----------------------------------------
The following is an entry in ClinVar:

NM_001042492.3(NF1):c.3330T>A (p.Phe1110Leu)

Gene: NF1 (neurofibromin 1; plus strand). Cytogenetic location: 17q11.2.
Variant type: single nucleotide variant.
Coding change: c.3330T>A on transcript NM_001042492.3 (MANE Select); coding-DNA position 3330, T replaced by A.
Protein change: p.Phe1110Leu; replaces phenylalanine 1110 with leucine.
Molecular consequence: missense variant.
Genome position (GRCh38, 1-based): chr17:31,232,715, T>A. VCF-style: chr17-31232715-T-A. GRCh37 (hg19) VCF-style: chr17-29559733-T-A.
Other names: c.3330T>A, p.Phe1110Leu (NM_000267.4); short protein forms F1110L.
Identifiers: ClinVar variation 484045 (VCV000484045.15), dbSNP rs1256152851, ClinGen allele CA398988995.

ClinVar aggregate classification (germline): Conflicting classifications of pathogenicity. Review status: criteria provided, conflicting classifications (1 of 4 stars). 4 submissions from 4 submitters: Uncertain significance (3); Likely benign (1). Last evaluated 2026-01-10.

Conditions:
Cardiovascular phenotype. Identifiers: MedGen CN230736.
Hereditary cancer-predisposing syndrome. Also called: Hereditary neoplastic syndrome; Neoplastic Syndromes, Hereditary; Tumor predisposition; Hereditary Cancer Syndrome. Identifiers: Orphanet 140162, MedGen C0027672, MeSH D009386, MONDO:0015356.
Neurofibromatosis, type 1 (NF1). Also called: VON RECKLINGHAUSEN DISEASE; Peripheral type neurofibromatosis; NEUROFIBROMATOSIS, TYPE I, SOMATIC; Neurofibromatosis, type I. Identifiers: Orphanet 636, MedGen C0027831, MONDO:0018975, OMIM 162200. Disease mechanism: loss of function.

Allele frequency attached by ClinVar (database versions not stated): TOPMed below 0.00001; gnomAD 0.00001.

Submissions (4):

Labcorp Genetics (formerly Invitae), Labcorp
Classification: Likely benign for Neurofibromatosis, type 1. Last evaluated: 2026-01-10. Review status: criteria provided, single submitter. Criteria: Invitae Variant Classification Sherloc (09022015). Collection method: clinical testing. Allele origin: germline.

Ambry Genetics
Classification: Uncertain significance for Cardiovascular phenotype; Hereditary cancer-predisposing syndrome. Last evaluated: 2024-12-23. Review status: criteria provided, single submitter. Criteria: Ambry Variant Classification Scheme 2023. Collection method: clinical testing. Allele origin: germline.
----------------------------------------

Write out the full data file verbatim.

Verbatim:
The following is an entry in ClinVar:

NM_001042492.3(NF1):c.3330T>A (p.Phe1110Leu)

Gene: NF1 (neurofibromin 1; plus strand). Cytogenetic location: 17q11.2.
Variant type: single nucleotide variant.
Coding change: c.3330T>A on transcript NM_001042492.3 (MANE Select); coding-DNA position 3330, T replaced by A.
Protein change: p.Phe1110Leu; replaces phenylalanine 1110 with leucine.
Molecular consequence: missense variant.
Genome position (GRCh38, 1-based): chr17:31,232,715, T>A. VCF-style: chr17-31232715-T-A. GRCh37 (hg19) VCF-style: chr17-29559733-T-A.
Other names: c.3330T>A, p.Phe1110Leu (NM_000267.4); short protein forms F1110L.
Identifiers: ClinVar variation 484045 (VCV000484045.15), dbSNP rs1256152851, ClinGen allele CA398988995.

ClinVar aggregate classification (germline): Conflicting classifications of pathogenicity. Review status: criteria provided, conflicting classifications (1 of 4 stars). 4 submissions from 4 submitters: Uncertain significance (3); Likely benign (1). Last evaluated 2026-01-10.

Conditions:
Cardiovascular phenotype. Identifiers: MedGen CN230736.
Hereditary cancer-predisposing syndrome. Also called: Hereditary neoplastic syndrome; Neoplastic Syndromes, Hereditary; Tumor predisposition; Hereditary Cancer Syndrome. Identifiers: Orphanet 140162, MedGen C0027672, MeSH D009386, MONDO:0015356.
Neurofibromatosis, type 1 (NF1). Also called: VON RECKLINGHAUSEN DISEASE; Peripheral type neurofibromatosis; NEUROFIBROMATOSIS, TYPE I, SOMATIC; Neurofibromatosis, type I. Identifiers: Orphanet 636, MedGen C0027831, MONDO:0018975, OMIM 162200. Disease mechanism: loss of function.

Allele frequency attached by ClinVar (database versions not stated): TOPMed below 0.00001; gnomAD 0.00001.

Submissions (4):

Labcorp Genetics (formerly Invitae), Labcorp
Classification: Likely benign for Neurofibromatosis, type 1. Last evaluated: 2026-01-10. Review status: criteria provided, single submitter. Criteria: Invitae Variant Classification Sherloc (09022015). Collection method: clinical testing. Allele origin: germline.

Ambry Genetics
Classification: Uncertain significance for Cardiovascular phenotype; Hereditary cancer-predisposing syndrome. Last evaluated: 2024-12-23. Review status: criteria provided, single submitter. Criteria: Ambry Variant Classification Scheme 2023. Collection method: clinical testing. Allele origin: germline.